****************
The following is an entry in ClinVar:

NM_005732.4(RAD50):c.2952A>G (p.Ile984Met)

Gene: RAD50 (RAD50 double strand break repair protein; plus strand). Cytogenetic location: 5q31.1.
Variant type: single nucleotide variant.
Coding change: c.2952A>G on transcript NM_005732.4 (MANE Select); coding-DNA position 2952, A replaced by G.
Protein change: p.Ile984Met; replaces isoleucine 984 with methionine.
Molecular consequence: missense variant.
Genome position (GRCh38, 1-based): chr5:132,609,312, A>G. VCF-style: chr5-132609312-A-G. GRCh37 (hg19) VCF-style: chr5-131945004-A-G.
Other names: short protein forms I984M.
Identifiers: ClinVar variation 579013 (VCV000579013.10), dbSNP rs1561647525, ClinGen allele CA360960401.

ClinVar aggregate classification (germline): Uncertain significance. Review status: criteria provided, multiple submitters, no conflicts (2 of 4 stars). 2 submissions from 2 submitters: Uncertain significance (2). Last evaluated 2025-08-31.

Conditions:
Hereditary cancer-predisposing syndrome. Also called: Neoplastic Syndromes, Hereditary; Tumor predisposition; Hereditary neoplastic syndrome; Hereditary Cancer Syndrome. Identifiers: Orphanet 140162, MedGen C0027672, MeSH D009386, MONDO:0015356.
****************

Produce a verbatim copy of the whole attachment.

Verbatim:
The following is an entry in ClinVar:

NM_005732.4(RAD50):c.2952A>G (p.Ile984Met)

Gene: RAD50 (RAD50 double strand break repair protein; plus strand). Cytogenetic location: 5q31.1.
Variant type: single nucleotide variant.
Coding change: c.2952A>G on transcript NM_005732.4 (MANE Select); coding-DNA position 2952, A replaced by G.
Protein change: p.Ile984Met; replaces isoleucine 984 with methionine.
Molecular consequence: missense variant.
Genome position (GRCh38, 1-based): chr5:132,609,312, A>G. VCF-style: chr5-132609312-A-G. GRCh37 (hg19) VCF-style: chr5-131945004-A-G.
Other names: short protein forms I984M.
Identifiers: ClinVar variation 579013 (VCV000579013.10), dbSNP rs1561647525, ClinGen allele CA360960401.

ClinVar aggregate classification (germline): Uncertain significance. Review status: criteria provided, multiple submitters, no conflicts (2 of 4 stars). 2 submissions from 2 submitters: Uncertain significance (2). Last evaluated 2025-08-31.

Conditions:
Hereditary cancer-predisposing syndrome. Also called: Neoplastic Syndromes, Hereditary; Tumor predisposition; Hereditary neoplastic syndrome; Hereditary Cancer Syndrome. Identifiers: Orphanet 140162, MedGen C0027672, MeSH D009386, MONDO:0015356.